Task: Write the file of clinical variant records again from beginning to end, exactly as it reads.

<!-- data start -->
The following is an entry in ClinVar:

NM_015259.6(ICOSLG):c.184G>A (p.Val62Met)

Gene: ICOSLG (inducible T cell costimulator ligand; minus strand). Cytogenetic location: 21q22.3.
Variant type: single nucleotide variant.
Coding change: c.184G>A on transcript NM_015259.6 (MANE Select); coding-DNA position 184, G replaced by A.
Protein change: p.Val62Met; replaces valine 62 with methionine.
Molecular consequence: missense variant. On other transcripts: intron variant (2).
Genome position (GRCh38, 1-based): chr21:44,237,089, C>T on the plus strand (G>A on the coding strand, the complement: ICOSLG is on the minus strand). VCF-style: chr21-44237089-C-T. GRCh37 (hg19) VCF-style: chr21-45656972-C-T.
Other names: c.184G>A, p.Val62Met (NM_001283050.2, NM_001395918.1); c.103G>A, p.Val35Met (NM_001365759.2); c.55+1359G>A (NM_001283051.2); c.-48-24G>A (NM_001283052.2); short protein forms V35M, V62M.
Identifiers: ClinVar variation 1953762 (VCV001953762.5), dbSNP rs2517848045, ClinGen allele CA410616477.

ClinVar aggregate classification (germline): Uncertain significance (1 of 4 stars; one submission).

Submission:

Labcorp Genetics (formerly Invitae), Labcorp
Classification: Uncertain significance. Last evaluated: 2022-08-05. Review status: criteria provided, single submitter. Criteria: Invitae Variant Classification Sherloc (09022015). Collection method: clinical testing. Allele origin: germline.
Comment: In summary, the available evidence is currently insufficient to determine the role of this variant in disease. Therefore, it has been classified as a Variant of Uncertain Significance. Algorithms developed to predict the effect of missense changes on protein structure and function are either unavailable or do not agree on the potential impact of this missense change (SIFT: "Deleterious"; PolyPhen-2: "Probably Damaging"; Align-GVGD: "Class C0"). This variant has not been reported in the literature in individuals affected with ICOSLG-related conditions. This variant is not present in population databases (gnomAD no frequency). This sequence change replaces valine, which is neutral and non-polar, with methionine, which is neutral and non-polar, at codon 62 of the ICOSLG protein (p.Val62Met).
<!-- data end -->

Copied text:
The following is an entry in ClinVar:

NM_015259.6(ICOSLG):c.184G>A (p.Val62Met)

Gene: ICOSLG (inducible T cell costimulator ligand; minus strand). Cytogenetic location: 21q22.3.
Variant type: single nucleotide variant.
Coding change: c.184G>A on transcript NM_015259.6 (MANE Select); coding-DNA position 184, G replaced by A.
Protein change: p.Val62Met; replaces valine 62 with methionine.
Molecular consequence: missense variant. On other transcripts: intron variant (2).
Genome position (GRCh38, 1-based): chr21:44,237,089, C>T on the plus strand (G>A on the coding strand, the complement: ICOSLG is on the minus strand). VCF-style: chr21-44237089-C-T. GRCh37 (hg19) VCF-style: chr21-45656972-C-T.
Other names: c.184G>A, p.Val62Met (NM_001283050.2, NM_001395918.1); c.103G>A, p.Val35Met (NM_001365759.2); c.55+1359G>A (NM_001283051.2); c.-48-24G>A (NM_001283052.2); short protein forms V35M, V62M.
Identifiers: ClinVar variation 1953762 (VCV001953762.5), dbSNP rs2517848045, ClinGen allele CA410616477.

ClinVar aggregate classification (germline): Uncertain significance (1 of 4 stars; one submission).

Submission:

Labcorp Genetics (formerly Invitae), Labcorp
Classification: Uncertain significance. Last evaluated: 2022-08-05. Review status: criteria provided, single submitter. Criteria: Invitae Variant Classification Sherloc (09022015). Collection method: clinical testing. Allele origin: germline.
Comment: In summary, the available evidence is currently insufficient to determine the role of this variant in disease. Therefore, it has been classified as a Variant of Uncertain Significance. Algorithms developed to predict the effect of missense changes on protein structure and function are either unavailable or do not agree on the potential impact of this missense change (SIFT: "Deleterious"; PolyPhen-2: "Probably Damaging"; Align-GVGD: "Class C0"). This variant has not been reported in the literature in individuals affected with ICOSLG-related conditions. This variant is not present in population databases (gnomAD no frequency). This sequence change replaces valine, which is neutral and non-polar, with methionine, which is neutral and non-polar, at codon 62 of the ICOSLG protein (p.Val62Met).